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Economy on track to attain 2% inflation goal: BOJ chief

JIJI

Bank of Japan Gov. Haruhiko Kuroda has repeated his determination to follow through on the central bank’s pledge nearly a year ago to raise consumer prices by 2 percent year on year.

“We have been taking a stance of doing whatever we can” to achieve that goal, he said in a speech Friday at the London School of Economics.

Japan’s economy has been on a path toward reaching 2 percent inflation, Kuroda said, stressing that the transmission mechanism of the BOJ’s “quantitative and qualitative” monetary easing policy “has been functioning as initially intended.”

According to various surveys and indicators, inflation expectations have generally been rising, he noted.

The economy “is expected to continue on a moderate recovery, with a virtuous cycle among production, income and spending at work,” he said.

Under the aggressive, ultra-easy monetary policy the BOJ launched in April 2013, the bank is trying to stoke 2 percent inflation in about two years by buying massive amounts of financial assets, mainly Japanese government bonds.

“Our work to change deflationary expectations that have been entrenched over time as well as people’s behavior under such expectations has been progressing as expected,” Kuroda emphasized in his speech, titled “How to Overcome Deflation.”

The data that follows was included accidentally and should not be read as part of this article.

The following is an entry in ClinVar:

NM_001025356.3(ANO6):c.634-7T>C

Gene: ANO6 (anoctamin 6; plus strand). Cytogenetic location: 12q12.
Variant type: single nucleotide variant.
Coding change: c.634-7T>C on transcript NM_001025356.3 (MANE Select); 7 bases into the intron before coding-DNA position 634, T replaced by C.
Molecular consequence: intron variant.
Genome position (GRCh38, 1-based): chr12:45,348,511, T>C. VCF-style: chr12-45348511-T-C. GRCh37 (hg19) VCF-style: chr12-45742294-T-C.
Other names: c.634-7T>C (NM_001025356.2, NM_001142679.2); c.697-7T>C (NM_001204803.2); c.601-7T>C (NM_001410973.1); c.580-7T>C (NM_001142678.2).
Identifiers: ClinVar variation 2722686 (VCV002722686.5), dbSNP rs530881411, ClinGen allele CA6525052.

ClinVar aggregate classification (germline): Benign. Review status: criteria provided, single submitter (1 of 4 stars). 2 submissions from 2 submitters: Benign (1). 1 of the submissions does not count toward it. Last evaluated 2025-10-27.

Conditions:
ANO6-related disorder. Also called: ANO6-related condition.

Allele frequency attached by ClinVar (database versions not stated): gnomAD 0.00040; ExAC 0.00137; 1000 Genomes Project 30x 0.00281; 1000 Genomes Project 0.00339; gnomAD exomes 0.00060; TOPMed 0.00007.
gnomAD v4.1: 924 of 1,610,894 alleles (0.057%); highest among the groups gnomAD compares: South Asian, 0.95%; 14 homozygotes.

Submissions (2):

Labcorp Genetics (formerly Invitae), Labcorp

The year-on-year growth in the consumer price index is expected to reach 2 percent “from the end of fiscal 2014 through fiscal 2015,” he predicted.

The economy is expected to “temporarily decline” after the consumption tax is hiked to 8 percent from 5 percent on April 1, the first day of fiscal 2014, but will “continue to grow above its potential growth rate as a trend” under the virtuous cycle, he said.

The BOJ will examine economic risks and make policy adjustments as appropriate to attain the inflation target, Kuroda said.

“I am convinced that we can achieve the 2 percent price stability target and overcome deflation,” he said.

In a question and answer session after the speech, Kuroda said it is premature to start discussions on how or when to exit the radical easing policy, but pointed out that many options will be available, including selling back the assets purchased under it.